Independent agency dealing with people in care expresses concern over Oberstown
EPIC, an independent association that works throughout the Republic of Ireland, with and for children and young people who are currently living in care or who have had an experience of living in care has expressed its concern at what it called the 'recurring issues' on Oberstown Campus.
The independent watchdog, the Health Information and Quality Authority (HIQA), published findings following an unannounced follow-up inspection of the children detention schools at Oberstown campus and according to EPIC (Empowering People In Care), the report highlights a number of recurring issues including the use of restrictive intervention of single separation, inconsistent care planning, medication management and staff training.
Speaking following the publication of the report, Director of EPIC, Jennifer Gargan, said: 'The overuse of single separation has still not improved despite previous HIQA recommendations. Single separation should only be used as a last resort and for the shortest duration of time.
'EPIC is also particularly concerned about the lack of faith young people have in the complaints system- despite a surge in the number of complaints made by young people in the more recent period. It is extremely important that young people know that their complaint will be taken seriously and addressed as soon as possible.'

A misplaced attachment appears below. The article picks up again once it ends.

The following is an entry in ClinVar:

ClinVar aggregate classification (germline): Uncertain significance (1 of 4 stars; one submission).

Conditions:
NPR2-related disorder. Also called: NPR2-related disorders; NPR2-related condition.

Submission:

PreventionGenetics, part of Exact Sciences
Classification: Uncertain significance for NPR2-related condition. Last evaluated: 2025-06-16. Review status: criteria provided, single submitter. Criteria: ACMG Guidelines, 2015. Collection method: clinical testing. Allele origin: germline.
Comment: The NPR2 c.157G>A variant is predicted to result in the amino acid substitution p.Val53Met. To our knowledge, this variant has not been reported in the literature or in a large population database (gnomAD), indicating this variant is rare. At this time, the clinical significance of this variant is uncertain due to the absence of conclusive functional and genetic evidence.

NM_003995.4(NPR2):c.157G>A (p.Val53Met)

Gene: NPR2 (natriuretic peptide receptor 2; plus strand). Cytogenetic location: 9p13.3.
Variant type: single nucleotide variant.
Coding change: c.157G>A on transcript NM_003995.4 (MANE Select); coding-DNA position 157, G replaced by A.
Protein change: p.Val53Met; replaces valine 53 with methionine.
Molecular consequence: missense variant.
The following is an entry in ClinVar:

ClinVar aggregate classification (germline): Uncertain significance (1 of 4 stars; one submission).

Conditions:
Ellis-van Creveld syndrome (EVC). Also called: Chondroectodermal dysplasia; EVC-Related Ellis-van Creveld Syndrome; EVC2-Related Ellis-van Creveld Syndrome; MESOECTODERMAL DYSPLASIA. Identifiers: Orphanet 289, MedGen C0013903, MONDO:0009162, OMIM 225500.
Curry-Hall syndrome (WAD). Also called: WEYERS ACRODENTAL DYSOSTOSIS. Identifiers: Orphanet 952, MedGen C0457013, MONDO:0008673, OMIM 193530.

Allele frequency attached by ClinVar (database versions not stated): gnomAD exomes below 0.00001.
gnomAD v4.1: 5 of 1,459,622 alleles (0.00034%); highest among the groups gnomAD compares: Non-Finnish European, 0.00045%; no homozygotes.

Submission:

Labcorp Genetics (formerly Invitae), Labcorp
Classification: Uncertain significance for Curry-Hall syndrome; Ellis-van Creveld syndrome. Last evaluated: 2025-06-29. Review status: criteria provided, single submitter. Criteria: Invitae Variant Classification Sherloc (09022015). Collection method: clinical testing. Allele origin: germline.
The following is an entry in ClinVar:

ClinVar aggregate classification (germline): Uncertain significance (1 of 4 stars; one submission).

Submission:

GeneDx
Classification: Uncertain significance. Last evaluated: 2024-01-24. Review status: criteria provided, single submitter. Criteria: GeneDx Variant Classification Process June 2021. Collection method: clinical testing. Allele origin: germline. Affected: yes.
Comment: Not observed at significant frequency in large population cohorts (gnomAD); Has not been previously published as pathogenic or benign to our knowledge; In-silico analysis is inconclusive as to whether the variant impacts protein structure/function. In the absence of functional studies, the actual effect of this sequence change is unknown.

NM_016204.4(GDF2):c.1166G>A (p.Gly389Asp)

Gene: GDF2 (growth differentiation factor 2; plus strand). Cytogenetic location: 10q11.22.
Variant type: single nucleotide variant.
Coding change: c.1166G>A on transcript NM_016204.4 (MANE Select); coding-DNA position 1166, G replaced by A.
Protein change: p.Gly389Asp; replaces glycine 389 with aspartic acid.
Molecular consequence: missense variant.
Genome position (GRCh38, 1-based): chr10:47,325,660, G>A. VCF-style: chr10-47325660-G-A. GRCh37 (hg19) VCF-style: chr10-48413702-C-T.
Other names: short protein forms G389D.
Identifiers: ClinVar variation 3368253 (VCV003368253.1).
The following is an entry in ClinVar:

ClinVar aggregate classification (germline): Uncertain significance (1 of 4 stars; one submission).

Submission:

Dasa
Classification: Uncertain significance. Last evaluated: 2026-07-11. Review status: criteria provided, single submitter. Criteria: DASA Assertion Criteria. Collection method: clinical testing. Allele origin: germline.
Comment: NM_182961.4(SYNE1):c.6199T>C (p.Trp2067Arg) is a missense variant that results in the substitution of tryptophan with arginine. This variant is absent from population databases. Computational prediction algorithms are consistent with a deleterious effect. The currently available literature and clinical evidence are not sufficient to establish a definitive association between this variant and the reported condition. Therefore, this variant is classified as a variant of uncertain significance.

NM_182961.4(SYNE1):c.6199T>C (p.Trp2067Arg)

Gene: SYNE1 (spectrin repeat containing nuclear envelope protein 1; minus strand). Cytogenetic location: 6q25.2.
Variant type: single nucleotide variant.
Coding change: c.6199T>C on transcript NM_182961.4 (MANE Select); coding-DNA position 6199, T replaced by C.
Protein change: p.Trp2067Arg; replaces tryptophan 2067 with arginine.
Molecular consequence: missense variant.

Ms Gargan said the report also highlights the need for consistent care planning for all young people placed in detention and the need to address gaps for staff training.
But she added that it should be acknowledged that it is a time of huge change at Oberstown Campus as the service is being developed and expanded.
She concluded therefore, that it is vitally important as the number of young people increase, high quality, safe and consistent care is provided to these vulnerable young people where the Campus is fully-resourced in order to achieve this.